Know what is running on the Mac
Customers, or "lessees" as Apple refers to them, need to review and accept software agreements for all installed software. This includes Xcode and any other Apple or third-party software. This has always been the right thing to do. It’s convenient to have a Mac delivered with all the developer tools that you’d need pre-installed. Xcode isn’t exactly the fastest download in the world. However, customers deserve to know what is running on their systems and what parameters they are expected to keep.
A particular use case for developers
All of this can only be offered for "Permitted Developer services." This is defined as "continuous integration services, including but not limited to software development, building software from source, automated testing during software development, and running necessary developer tools to support such activities." (I still can’t believe this is all so clearly spelled out. I can’t tell you how great this is to know.)
Virtual machines. Yes, for real.
The developers "may install, use, and run additional copies or instances of the Apple Software within virtual operating system environments." We offer Orka built to streamline precisely this process in exactly the way developers prefer it. (Read: quick, easy, and automated with Docker and Kubernetes.)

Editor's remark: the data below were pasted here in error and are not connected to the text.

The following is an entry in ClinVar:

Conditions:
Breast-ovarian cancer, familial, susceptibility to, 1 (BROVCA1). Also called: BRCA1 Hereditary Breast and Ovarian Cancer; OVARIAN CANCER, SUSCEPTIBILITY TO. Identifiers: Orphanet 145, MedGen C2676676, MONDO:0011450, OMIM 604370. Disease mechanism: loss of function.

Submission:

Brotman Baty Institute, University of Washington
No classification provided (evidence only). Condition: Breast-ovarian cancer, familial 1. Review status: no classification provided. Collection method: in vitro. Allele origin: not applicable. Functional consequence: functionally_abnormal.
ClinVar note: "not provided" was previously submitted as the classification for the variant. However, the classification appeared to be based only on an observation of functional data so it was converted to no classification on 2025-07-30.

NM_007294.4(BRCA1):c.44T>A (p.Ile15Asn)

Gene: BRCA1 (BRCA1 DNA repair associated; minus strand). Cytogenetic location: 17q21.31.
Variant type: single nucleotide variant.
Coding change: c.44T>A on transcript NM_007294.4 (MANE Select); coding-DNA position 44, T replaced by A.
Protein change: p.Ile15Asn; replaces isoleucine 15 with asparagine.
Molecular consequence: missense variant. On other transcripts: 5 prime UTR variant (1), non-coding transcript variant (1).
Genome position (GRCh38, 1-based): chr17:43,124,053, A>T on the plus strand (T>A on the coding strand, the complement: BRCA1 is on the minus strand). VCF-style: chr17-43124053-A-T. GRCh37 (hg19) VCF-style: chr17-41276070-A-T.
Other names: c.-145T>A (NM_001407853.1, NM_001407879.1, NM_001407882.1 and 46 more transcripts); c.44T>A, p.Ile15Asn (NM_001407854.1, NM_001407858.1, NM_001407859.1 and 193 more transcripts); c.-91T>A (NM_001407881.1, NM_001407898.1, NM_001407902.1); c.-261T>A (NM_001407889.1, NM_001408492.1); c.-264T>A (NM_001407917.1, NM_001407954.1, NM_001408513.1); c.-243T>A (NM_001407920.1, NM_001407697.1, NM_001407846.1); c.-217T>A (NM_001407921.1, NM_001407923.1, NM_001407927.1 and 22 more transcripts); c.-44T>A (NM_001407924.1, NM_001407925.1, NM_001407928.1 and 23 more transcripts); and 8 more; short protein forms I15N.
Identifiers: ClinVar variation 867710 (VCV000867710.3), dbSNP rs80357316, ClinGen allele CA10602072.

Enforcement is a good thing
The Lessor (aka MacStadium) is responsible for ensuring all of these requirements are complied with, by, and for customers. Some might see this as a burden, but I see this as a huge benefit. We have invested heavily in security, certificates, protocols, and people to be sure this can be done right. We’re on par with or ahead of the major cloud players.
The biggest and most security-aware companies in the world can walk in our door and know that they are working with a hosting company that does it right and can stand by it. This has been a long and expensive process, but Fortune 100 companies that didn’t think it was possible to outsource their macOS needs a few years ago are now coming with blank checks and short timelines. They need to know that Apple is all right with this setup, and now it’s crystal clear for all.
Working with Apple
And finally, all of this is to be done in coordination with Apple and their incredible Apple Developer Relations team. I love it. I’ve worried for years that the bad actors in this space will push it to a point where Apple blows the whole thing away. Instead, Apple wants to work with those that are doing it right. (Hi!) Anyone interested "must provide Apple with advance notice before leasing or subleasing the Apple Software."
I’ve been assured that MacStadium is first on the list.
In case it’s not clear, all of this is incredibly exciting for me. They could have named this section "To my Beloved Brian" and that wouldn’t have felt out of place at all. Not at all.
If you’re running Big Sur, you can read the license agreement in “About this Mac -> Support” anytime. Apple will probably add it to this page as well. If you want to chat about any of this, find me on Twitter at @brianstucki.
For updates on how MacStadium will go forward with services and offerings, follow MacStadium on Twitter.